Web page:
Territory Stories

Sunday Territorian 6 Oct 2019

Details:

Title

Sunday Territorian 6 Oct 2019

Collection

Sunday Territorian; NewspaperNT

Date

2019-10-06

Notes

This publication contains may contain links to external sites. These external sites may no longer be active.

Language

English

Subject

Community newspapers -- Northern Territory -- Darwin.; Australian newspapers -- Northern Territory -- Darwin.

Publisher name

Nationwide News Pty. Limited

Place of publication

Darwin

File type

application/pdf

Use

Copyright. Made available by the publisher under licence.

Copyright owner

Nationwide News Pty. Limited

License

https://www.legislation.gov.au/Series/C1968A00063

Parent handle

https://hdl.handle.net/10070/755305

Citation address

https://hdl.handle.net/10070/767810

Page content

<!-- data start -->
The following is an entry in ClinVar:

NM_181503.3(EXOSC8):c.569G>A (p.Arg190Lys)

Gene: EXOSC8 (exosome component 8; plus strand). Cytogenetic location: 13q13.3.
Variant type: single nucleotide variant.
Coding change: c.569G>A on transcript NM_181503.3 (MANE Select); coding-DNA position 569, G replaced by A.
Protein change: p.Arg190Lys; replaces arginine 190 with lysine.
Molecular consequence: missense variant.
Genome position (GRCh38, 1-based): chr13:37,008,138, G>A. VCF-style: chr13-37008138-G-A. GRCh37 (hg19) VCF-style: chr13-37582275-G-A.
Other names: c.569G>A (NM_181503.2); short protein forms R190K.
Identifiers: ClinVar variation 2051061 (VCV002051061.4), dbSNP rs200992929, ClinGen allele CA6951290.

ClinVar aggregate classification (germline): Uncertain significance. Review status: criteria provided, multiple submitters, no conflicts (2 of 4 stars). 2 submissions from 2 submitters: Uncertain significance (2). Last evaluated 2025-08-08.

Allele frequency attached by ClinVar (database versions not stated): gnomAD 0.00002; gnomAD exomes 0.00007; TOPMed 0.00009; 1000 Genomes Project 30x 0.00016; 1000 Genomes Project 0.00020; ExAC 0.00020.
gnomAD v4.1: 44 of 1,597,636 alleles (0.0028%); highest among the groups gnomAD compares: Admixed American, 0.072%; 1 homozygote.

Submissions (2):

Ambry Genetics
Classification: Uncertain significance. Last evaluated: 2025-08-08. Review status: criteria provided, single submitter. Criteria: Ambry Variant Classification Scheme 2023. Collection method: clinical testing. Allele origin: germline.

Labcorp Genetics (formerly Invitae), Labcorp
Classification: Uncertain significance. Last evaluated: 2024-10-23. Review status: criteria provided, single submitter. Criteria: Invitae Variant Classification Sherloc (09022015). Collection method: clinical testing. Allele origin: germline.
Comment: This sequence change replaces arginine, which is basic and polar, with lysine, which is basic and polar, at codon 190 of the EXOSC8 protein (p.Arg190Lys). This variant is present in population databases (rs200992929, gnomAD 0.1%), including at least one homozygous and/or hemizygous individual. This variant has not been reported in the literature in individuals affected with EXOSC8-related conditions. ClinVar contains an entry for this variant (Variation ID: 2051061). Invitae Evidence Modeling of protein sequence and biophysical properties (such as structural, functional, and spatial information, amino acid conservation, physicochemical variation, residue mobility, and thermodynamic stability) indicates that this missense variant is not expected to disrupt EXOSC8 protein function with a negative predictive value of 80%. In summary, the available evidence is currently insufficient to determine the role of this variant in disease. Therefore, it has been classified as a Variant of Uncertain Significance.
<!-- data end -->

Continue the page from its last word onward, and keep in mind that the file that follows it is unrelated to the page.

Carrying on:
50 SPORT SUNDAY OCTOBER 6 2019 NTNE01Z01MA - V1 Bears player Luke Page Sezer hopes to go with a bang EAMONN TIERNAN C A N B E R R A h a l f b a c k Aidan Sezer wants to leave the Raiders a premiership winner. Sezer was instrumental in guiding Canberra to their first grand final in 25 years but hes expected to leave in the off-season due to the signing of England international George Williams. Sezer is contracted until the end of next season but is free to start talking to rival clubs from November 1 and several teams are looking at a playmaker. The 28-yearold said the only thing he knew for sure was that hed be lacing up the boots somewhere next season, and that his focus was on the grand final. Im still contracted next year so the ball is in my court, well play it by ear, its rugby league, Sezer said. Ill be putting the boots on next year, if its not here it will be somewhere. Sezer emphasised he wasnt looking past the daunting task of taking down the Sydney Roosters at ANZ Stadium. If its my last game or first game for the club, it doesnt really matter. Im playing in a grand final and thats the only thing Im focusing on, Sezer said. Tonights grand final could be Aidan Sezers last game in green Picture: KYM SMITH JT says Cronk one of the best IF JOHNATHAN Thurston was to give the next generation of halves one player to mimic, it would be Cooper Cronk. Its perhaps the ultimate compliment from the NRLs finest player of this century. But its rightly deserved given tonight against Canberra will mark the Sydney Roosters halfbacks ninth grand final and possibly his sixth win. Just his work ethic, how disciplined he is with his preparation. How he gets the best out of his body, Thurston said. He knows how to turn the screws. He will go down as one of the greats. Emotional Jared is weakest link THE slick Sydney Roosters dont have many weaknesses but Canberra legend Glenn Lazarus believes enforcer Jared Waerea-Hargreaves is one player that the Raiders can exploit tonight. As much as Lazarus rates Waerea-Hargreaves, he also feels the New Zealander, who has been charged by the judiciary 19 times, is vulnerable under pressure. Jared plays with a lot of emotion, said Lazarus. Weve seen how many times he has been at the judiciary. A lot of those times he gets in trouble is when emotion takes over. From schoolgirls to biggest stage MILLIE Boyle thought playing Oz-Tag alongside Kezie Apps as a teenager would be the height of her rugby league career she was wrong. In a fairytale sporting story for two Bega High School friends, Boyle will today go head-to-head with Apps at ANZ Stadium in the NRL Womens grand final when the Broncos take on the Dragons. Broncos prop Boyle spoke about her friendship with Apps as she prepares for today. We both went to the same high school, Boyle said. Now to be playing against each other in a grand final is something we will never forget. Page is determined Burleigh Bears will leave ANZ Stadium as champions BURLEIGH Bears skipper Luke Page is out to make amends for their embarrassing 54-12 National State Championship drubbing in 2016 when he runs on to ANZ Stadium this afternoon. Today has extra meaning for the 28-year-old, who will share the main stage with his former teammates from Canberra the club where he spent much of his 2015 season. Page developed a close bond with a number of Canberras current crop of first-graders, including flyer Jordan Rapana. The pair had played together at Souths Logan Magpies in 2014 before both travelling to the nations capital for a shot at the NRL. Page eventually moved to the Dragons and then back to Burleigh, where he now wants to show the country what hes made of on the biggest stage of the rugby league calendar. It has been four years since a Queensland Intrust Super Cup team has claimed the national trophy, when the Ipswich Jets defeated the Knights 26-12 in 2015. The following year, Burleigh were humiliated in a 54-12 trouncing by the Illawarra Cutters. Page said the club had been really, really serious in preparation for their clash with the Newtown Jets this afternoon. It overshadowed our premiership in 2016, getting beaten by that much, Page said. We have spoken about it. We pretty much got em barrassed down in Sydney so we dont want that repeat at all. We want to show everyone what type of club Burleigh are and really put in a good performance. We want to bring that trophy to Queensland. The Jets are bolstered by an array of NRL talent including Cronulla players Jayson Bukuya, Scott Sorensen and Blayke Brailey. IT was the three-day torture camp that built Canberras resistance. Told time after time he had a side that lacked mental ferocity, Canberra coach Ricky Stuart organised a camp to test his players psychological strength and bring him closer to a premiership. Army camps arent new they are a regular part of most clubs pre-season training to give players a physical edge coming into the new season. But this three-day camp wasnt about getting fitter or stronger. It was purely about mental resilience. It happened in November last year when most teams were on an off-season break. Having listened to his players during their post-season review last year, Stuart knew his team needed a harder edge. He thought there was nothing wrong with their skill or football ability but they needed a dramatic mental shift. We were told that we werent mentally tough and we had no resilience, Stuart said. I believed we had more than others thought, but the camp wasnt a typical armystyle of camp. A lot of preparation went into it in terms of finding out who was going to be a team player. It was a good start but not everyone bought in. But everyone has bought in now. United camp is trick for Raiders MICHAEL CARAYANNIS Josh Papalii fronted up just two days after his wedding. He brushed a honeymoon to try to turn around a horrid last season that resulted in his axing from the top grade. Papalii said the choice was easy. Me and my missus have been together forever so we can go on a honeymoon whenever, Papalii said. The army camp was the worst idea to attend, but Im glad I went. It was one of the toughest camps Ive ever done. We had a total lack of sleep and I love my 10-hour sleep. Its all worth it now. The players were largely based at the Australian Defence Force Academy in Duntroon on the outskirts of Canberra, but the camp took in different parts of the capital. The instructors used sleep deprivation as a technique for bonding. Players slept outside and were woken at all hours to do fitness drills as sprinklers sprayed water into their faces. They did a beep test at 5am, flipped endless numbers of tyres and held bricks above their heads as they completed fitness drills. Skipper Jarrod Croker said Papaliis presence helped set the tone for the season. We were all a bit dusty still after his wedding and he came, Croker said. That showed the type of player he wanted to be.